King James’ palace in London is in Whitehall and as the easiest way to travel
in the capital is by water on the river Thames many of the two Companies members petitioning the monarch
arrive by boat to the court landing stage near the palace. So it is that on 10th April James is shown granting
the Plymouth and the London Virginia Companies their Charters. These will spell absolute ruin to the way of life of the Native
Americans for evermore and for some tribes extinction. Forcible conversion of the Indians to Anglicanism is planned, kidnapping
and even murder officially sanctioned.
The Charters can be summed up as follows:
- The Companies members or ‘adventurers’ will furnish their own capital, the settlers and have charge of
trade and profit.
- In England, a royal council,
its members chosen by the crown will control ‘all matters that shall or may concern the government’ in Virginia.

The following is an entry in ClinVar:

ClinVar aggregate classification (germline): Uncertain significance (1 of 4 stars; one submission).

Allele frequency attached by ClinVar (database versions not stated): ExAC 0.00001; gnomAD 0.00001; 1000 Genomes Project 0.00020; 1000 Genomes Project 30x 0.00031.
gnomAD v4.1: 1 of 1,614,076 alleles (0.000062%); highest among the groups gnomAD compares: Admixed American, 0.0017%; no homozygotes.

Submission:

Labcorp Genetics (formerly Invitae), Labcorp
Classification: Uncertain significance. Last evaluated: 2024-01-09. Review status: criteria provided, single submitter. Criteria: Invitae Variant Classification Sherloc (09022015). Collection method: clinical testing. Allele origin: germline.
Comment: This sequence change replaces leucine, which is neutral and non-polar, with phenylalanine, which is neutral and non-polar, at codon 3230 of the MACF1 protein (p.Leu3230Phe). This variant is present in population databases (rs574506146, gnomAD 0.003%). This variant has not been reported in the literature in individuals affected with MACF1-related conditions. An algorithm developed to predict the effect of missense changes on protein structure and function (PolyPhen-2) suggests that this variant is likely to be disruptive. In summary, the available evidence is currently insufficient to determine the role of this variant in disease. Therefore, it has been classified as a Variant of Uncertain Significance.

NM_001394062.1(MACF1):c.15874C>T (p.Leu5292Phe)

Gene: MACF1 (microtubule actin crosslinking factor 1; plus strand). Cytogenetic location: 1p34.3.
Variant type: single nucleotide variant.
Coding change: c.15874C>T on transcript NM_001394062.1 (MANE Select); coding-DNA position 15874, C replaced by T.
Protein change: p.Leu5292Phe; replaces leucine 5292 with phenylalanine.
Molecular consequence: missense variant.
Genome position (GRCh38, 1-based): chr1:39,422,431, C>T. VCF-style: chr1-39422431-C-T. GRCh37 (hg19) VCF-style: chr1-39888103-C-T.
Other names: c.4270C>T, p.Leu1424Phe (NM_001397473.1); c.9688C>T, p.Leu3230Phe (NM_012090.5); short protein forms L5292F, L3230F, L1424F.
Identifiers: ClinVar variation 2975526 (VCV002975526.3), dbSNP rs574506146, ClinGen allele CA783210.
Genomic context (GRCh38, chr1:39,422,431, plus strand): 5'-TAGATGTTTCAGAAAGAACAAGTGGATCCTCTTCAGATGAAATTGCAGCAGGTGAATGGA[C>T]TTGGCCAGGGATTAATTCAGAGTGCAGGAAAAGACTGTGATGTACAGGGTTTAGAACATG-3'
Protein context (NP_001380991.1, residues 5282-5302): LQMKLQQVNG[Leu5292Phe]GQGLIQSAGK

In theory the crown governs the colonies and holds all political power, in practise, the royal council is composed mainly
of company leaders so in effect the Companies run their own enterprises in the name of the crown. The council members
are: Sir William Wade, Sir Thomas Smith, Sir Walter Cope, Sir George Moor, Sir Francis Popham, Sir Ferdinando Gorges, Sir
John Trevor, Sir Henry Montague, Sir William Rumney, Sir John Dodderidge, John Eldred, Thomas James and James Bagg (Bagg known
as ‘bottomless bagg’ by his enemies owns Little Saltram House in Plymouth. The statue, shown here, is on the courtyard
- In turn the royal council will choose and instruct a subsidiary
council for each Company in Virginia. Supreme authority overseas will rest with these subsidiaries
who will represent each Company in economic matters and represent the crown in political ones there and their regulations
have the force of law.